by John F. Di Leo
Today’s column is not for members of “tithing parishes,” or for those who attend the kind of churches and temples that collect an annual standard pre-arranged amount from their members. Feel free to skip it and read something about politics!
Most worship communities depend on a mix of just a few types of collections to finance their operations: the regular weekly collections at Sabbath or Sunday services, the collection at a couple of high holidays, and perhaps one or two special appeals each year. By adding the proceeds of all these together, they usually just barely get by.
Churches and temples support their priests, pastors, and rabbis. They fund religious education for children, food pantries for the needy, career support for the jobless, care for the sick. They pay utilities that continue to skyrocket (imagine heating and air conditioning a room thrice as long as your house, with a thirty foot ceiling!). More likely than not, they’re still paying the bills on last year’s roof repair, on the new carpet from two years ago, on the new windows to replace the ones smashed by vandals three years ago, perhaps even on the new garage built on loans and prayers a decade ago. And they may subsidize their parish school, maybe heavily.
Most Christian parishes, unfortunately, will suffer an unusual hit to their finances this month, because of a quirk of the calendar. Both Christmas and New Year’s Day will fall on Sundays this year.
Usually, the Christmas and New Year’s collections are important bonus collections, in addition to the nearby Sunday collections. Every year, they get 52 Sundays, in which Easter stands out a bit above the rest, but Christmas is the big one. New Year’s too, is normally an opportunity to help the church make it into the black by the time the clock strikes midnight.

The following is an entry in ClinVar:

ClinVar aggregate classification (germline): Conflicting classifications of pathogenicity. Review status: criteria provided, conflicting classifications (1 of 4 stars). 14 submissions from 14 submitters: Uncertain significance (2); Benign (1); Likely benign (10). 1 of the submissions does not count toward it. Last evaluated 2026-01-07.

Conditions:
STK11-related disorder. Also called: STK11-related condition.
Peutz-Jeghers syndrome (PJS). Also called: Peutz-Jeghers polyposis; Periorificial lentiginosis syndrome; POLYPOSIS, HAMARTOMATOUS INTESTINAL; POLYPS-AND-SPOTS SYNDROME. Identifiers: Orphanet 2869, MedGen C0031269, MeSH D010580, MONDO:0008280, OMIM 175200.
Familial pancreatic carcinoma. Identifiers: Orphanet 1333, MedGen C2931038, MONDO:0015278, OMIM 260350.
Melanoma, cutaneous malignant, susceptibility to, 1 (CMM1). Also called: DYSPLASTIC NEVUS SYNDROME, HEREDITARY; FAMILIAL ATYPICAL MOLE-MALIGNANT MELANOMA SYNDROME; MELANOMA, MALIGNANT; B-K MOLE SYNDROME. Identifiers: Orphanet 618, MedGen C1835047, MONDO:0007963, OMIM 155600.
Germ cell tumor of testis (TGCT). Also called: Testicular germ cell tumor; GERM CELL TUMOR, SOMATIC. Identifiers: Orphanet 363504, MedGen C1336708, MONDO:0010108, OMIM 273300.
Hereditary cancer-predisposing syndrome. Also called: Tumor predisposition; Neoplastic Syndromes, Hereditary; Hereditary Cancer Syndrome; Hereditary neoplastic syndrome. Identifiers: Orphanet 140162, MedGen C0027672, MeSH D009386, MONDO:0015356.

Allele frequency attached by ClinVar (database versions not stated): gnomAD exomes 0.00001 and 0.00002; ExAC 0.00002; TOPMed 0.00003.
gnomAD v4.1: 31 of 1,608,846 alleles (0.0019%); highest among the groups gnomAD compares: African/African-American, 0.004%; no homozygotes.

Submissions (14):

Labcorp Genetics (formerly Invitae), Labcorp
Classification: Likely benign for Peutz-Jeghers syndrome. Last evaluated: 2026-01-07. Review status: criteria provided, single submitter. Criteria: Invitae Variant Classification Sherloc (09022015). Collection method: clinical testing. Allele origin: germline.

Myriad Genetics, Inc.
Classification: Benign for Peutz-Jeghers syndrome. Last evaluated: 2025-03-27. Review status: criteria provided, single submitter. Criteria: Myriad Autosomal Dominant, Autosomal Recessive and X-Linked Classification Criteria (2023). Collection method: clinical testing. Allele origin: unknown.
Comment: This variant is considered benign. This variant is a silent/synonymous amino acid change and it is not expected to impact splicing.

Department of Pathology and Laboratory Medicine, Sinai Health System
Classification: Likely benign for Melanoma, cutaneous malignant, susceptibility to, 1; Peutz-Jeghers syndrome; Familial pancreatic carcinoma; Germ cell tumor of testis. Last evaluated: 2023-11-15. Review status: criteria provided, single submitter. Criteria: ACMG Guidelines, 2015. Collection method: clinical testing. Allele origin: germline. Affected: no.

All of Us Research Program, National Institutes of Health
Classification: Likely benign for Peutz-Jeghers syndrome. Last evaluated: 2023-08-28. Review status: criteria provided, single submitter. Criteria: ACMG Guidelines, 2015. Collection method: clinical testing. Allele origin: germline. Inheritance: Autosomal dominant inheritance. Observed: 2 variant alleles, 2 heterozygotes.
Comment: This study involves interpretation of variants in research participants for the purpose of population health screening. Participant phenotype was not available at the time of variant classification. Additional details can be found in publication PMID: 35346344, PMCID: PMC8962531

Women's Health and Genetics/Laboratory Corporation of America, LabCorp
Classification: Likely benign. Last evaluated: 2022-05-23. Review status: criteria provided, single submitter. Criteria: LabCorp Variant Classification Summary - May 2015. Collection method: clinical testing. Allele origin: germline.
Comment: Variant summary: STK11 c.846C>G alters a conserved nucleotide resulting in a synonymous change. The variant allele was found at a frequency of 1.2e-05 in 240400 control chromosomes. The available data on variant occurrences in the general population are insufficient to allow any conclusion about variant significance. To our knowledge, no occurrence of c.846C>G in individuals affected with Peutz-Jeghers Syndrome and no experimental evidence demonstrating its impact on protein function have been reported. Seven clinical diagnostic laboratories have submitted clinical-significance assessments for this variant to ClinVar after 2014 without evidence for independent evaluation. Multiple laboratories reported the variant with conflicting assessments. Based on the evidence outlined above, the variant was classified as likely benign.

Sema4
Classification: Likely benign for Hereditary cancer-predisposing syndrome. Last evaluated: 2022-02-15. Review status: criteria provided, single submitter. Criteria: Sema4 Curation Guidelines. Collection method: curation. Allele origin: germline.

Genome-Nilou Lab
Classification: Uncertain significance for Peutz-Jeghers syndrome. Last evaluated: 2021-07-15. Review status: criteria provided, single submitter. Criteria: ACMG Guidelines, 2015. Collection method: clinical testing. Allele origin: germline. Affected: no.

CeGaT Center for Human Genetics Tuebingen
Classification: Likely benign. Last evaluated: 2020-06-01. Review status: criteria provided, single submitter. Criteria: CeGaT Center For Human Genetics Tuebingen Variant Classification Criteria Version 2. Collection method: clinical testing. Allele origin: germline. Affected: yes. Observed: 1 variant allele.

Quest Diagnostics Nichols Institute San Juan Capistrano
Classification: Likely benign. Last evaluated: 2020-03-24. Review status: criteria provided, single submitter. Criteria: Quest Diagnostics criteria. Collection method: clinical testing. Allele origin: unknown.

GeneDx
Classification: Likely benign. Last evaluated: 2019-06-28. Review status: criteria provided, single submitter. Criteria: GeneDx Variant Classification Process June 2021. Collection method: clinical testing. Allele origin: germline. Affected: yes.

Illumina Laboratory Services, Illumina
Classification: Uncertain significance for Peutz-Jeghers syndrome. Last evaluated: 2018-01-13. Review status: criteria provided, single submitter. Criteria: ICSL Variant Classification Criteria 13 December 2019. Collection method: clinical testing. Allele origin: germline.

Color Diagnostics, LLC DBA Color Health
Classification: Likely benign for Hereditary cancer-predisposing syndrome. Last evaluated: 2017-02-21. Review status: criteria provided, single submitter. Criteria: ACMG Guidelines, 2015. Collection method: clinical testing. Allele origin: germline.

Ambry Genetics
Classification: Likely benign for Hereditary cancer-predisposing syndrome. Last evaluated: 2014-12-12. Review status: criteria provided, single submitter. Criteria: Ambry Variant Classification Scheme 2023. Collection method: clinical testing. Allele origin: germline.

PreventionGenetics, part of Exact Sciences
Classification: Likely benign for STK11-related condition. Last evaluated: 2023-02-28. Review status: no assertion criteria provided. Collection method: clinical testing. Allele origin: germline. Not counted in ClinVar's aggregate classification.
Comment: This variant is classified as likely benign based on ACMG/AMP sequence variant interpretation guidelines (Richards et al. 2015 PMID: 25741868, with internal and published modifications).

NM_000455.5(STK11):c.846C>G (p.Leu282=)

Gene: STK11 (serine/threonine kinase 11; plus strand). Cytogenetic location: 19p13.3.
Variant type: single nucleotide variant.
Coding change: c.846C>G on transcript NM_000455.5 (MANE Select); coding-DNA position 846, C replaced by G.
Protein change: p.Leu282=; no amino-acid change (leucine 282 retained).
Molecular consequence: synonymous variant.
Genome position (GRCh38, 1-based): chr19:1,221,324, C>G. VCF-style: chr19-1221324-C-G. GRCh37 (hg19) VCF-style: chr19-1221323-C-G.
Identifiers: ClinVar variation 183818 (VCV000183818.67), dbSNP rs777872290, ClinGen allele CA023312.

These two extra collections really help keep the wolf from the door for many parishes; they count on them every time.
This time, while they still get their Christmas collection, they’re losing the normal nearby Sunday. That’s quite a hit to the books.
And then, a week later comes a double hit… because even though many people view New Year’s as a great day to go to church and thank the good Lord for the year past, and ask for blessings on the year to come… the fact is that many people don’t attend on New Year’s. It may be a solemnity (a special Holy day, on which attendance is required) for Catholics, but it’s optional for most. So turnout is usually down on New Year’s, regardless of what day it falls on.
This makes New Year’s Day’s arrival on a Sunday doubly painful: not only are they losing an extra collection, but in addition, the nature of New Year’s Day likely keeps many people home who would have attended a normal Sunday service. Far from an extra collection that might be merely tepid, this New Year’s collection will likely be a heavily suppressed Sunday. After all, on the day after staying up late for New Year’s Eve, even non-drinkers may find it a challenge to resist the temptation to sleep in!
So this is just a simple reminder, on behalf of your place of worship. Far from the usual extra collections this month, many churches will suffer a considerable reduction in their collections, with the loss of two Sundays, despite the addition of Christmas.
If your parish deserves it, as most certainly do, please be generous when that basket comes round, over the next couple of weeks. You probably need the tax deduction anyway, and by losing two of the month’s four Sundays, your parish certainly needs the support. If you’re in a position to be generous, in this age of unemployment, underemployment, and general career frustration, then by all means, help make up for this unkind robbery of Sundays from your parish.
If only it were a human villain at the heart of it; at least we could put a robber in jail. But we can’t jail the calendar. We just have to try to help make up for it with our checkbooks, if we can. Just as these are hard times for so many of us, they’re hard times for our parishes as well, every few years when this particular issue rolls around.
Copyright 2011 John F. Di Leo
John F. Di Leo is a Customs broker and Chicago-based international trade lecturer.
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